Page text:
|2||Black-capped Chickadee (NOM) (See Note 5 above.)||B, Year-round||1997-2005||1, 2, 3, 4, 5, 6|
|3||Habitats: (See Note 6 above.)|
Landbirds: Neotropical migrants and breeding (See Note 7 above.)
B, SM, FM
Monitoring: Tremont MAPS station
Monitoring: Species database
Monitoring: Table Mountain pine forest
B = Breeding, W = Wintering, SM = Spring Migration, FM = Fall Migration|
Source 2 1-Atlas Breeding Birds of Tennessee 2-Breeding Bird Surveys
3-Christmas Bird Counts (Great Smoky Mountains NP) 4-Point Counts 5-Refuge Counts
6-Personal observations (Charels Muise) 7-Other (a-Keith Watson, Dich Dichenson, Susan Hoyle, Kris Johnson;
b-David Trently, Bill Sliver; c-Allan Trently, David Trently; d-Jean Alexander, Terry Witt, David Johnson;
United States Government, Department of Interior, National Park Service
Contact: Great Smoky Mountain National Park, 107 Park Headquarters Road, Gatlinburg, TN 37338, 865-436-1200 (office), 865-436-1220 (fax).
Concerns: Critical concerns are natural pests/disease,
introduced plants/animals, and loss of Fraser Fir to Balsam Wooly Adelgid. Serious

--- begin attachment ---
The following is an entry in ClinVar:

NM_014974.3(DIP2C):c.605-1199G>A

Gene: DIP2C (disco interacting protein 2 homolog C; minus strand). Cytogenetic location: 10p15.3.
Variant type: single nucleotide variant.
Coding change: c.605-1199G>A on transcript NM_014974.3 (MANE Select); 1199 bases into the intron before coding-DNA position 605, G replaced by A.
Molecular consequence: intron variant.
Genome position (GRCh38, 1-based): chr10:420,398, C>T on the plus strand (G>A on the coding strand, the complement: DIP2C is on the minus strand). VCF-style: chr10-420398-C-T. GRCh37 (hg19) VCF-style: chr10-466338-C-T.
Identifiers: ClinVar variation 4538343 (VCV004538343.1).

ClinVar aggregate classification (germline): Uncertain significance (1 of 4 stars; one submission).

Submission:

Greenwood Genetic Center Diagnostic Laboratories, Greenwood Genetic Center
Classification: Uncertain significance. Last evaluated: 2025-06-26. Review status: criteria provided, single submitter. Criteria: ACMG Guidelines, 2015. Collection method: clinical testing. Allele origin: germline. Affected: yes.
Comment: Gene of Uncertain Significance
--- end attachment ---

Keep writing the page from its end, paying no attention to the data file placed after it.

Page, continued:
concerns are air pollution, 10 million visitors per year, and development around
the park. Potential concerns are water pollution, disturbance
to birds because of the number of visitors, recreational development/overuse,
forestation, and loss of Eastern Hemlock to Hemlock Wooly Adelgid.
Submitted by: Charles Muise, firstname.lastname@example.org
Additional Contributors: Jean Alexander, David Trently, Paul Super, Susan Hoyle, Michelle Prysby, Carey Jones, and staff at Great Smoky Mountains Institute at Tremont.
National Park Service 2001.
Simons and Shriner 1998.
Shriner, S. A. 2001. Distribution of Breeding Birds in Great Smoky Mountains National Park. PhD Dissertation. North Carolina State University.
Tilley S. G, and J. E. Huheey 2001. Reptiles and Amphibians of the Smokies. Great Smoky Mountains Natural History Association.
under the umbrella IBA site Southern Blue Ridge: February 2006--Yes
7 No 0
This page was last updated on 02/20/06.